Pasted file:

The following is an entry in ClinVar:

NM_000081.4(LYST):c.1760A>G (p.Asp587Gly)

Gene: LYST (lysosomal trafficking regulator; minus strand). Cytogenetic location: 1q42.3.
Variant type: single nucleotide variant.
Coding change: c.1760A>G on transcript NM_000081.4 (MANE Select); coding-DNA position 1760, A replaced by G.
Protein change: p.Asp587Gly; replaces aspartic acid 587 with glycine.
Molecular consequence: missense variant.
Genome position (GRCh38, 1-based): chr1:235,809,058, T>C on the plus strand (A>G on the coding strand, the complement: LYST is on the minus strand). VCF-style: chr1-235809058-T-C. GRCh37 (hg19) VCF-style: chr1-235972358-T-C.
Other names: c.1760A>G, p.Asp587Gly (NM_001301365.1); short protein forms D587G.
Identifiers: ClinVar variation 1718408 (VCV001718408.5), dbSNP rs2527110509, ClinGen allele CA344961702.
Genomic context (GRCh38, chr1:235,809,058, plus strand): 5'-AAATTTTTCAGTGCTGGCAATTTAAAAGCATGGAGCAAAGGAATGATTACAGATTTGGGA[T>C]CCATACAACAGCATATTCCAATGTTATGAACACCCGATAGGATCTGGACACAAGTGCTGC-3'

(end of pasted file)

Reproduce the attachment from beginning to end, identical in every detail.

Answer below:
The following is an entry in ClinVar:

NM_000081.4(LYST):c.1760A>G (p.Asp587Gly)

Gene: LYST (lysosomal trafficking regulator; minus strand). Cytogenetic location: 1q42.3.
Variant type: single nucleotide variant.
Coding change: c.1760A>G on transcript NM_000081.4 (MANE Select); coding-DNA position 1760, A replaced by G.
Protein change: p.Asp587Gly; replaces aspartic acid 587 with glycine.
Molecular consequence: missense variant.
Genome position (GRCh38, 1-based): chr1:235,809,058, T>C on the plus strand (A>G on the coding strand, the complement: LYST is on the minus strand). VCF-style: chr1-235809058-T-C. GRCh37 (hg19) VCF-style: chr1-235972358-T-C.
Other names: c.1760A>G, p.Asp587Gly (NM_001301365.1); short protein forms D587G.
Identifiers: ClinVar variation 1718408 (VCV001718408.5), dbSNP rs2527110509, ClinGen allele CA344961702.
Genomic context (GRCh38, chr1:235,809,058, plus strand): 5'-AAATTTTTCAGTGCTGGCAATTTAAAAGCATGGAGCAAAGGAATGATTACAGATTTGGGA[T>C]CCATACAACAGCATATTCCAATGTTATGAACACCCGATAGGATCTGGACACAAGTGCTGC-3'